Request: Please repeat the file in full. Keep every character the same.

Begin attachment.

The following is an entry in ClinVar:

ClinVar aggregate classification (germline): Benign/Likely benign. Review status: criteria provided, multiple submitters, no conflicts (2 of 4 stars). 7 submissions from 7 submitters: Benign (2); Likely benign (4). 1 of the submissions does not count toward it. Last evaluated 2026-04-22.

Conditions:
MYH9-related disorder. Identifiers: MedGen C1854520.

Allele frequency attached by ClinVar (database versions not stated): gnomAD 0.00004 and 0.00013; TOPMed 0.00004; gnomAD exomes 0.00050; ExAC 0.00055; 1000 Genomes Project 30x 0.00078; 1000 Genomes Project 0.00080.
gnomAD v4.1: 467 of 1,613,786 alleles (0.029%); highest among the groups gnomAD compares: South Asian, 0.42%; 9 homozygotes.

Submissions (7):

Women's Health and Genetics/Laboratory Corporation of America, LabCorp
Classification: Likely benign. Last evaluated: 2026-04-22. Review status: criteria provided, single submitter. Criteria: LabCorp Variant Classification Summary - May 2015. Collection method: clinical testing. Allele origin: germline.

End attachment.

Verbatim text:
The following is an entry in ClinVar:

ClinVar aggregate classification (germline): Benign/Likely benign. Review status: criteria provided, multiple submitters, no conflicts (2 of 4 stars). 7 submissions from 7 submitters: Benign (2); Likely benign (4). 1 of the submissions does not count toward it. Last evaluated 2026-04-22.

Conditions:
MYH9-related disorder. Identifiers: MedGen C1854520.

Allele frequency attached by ClinVar (database versions not stated): gnomAD 0.00004 and 0.00013; TOPMed 0.00004; gnomAD exomes 0.00050; ExAC 0.00055; 1000 Genomes Project 30x 0.00078; 1000 Genomes Project 0.00080.
gnomAD v4.1: 467 of 1,613,786 alleles (0.029%); highest among the groups gnomAD compares: South Asian, 0.42%; 9 homozygotes.

Submissions (7):

Women's Health and Genetics/Laboratory Corporation of America, LabCorp
Classification: Likely benign. Last evaluated: 2026-04-22. Review status: criteria provided, single submitter. Criteria: LabCorp Variant Classification Summary - May 2015. Collection method: clinical testing. Allele origin: germline.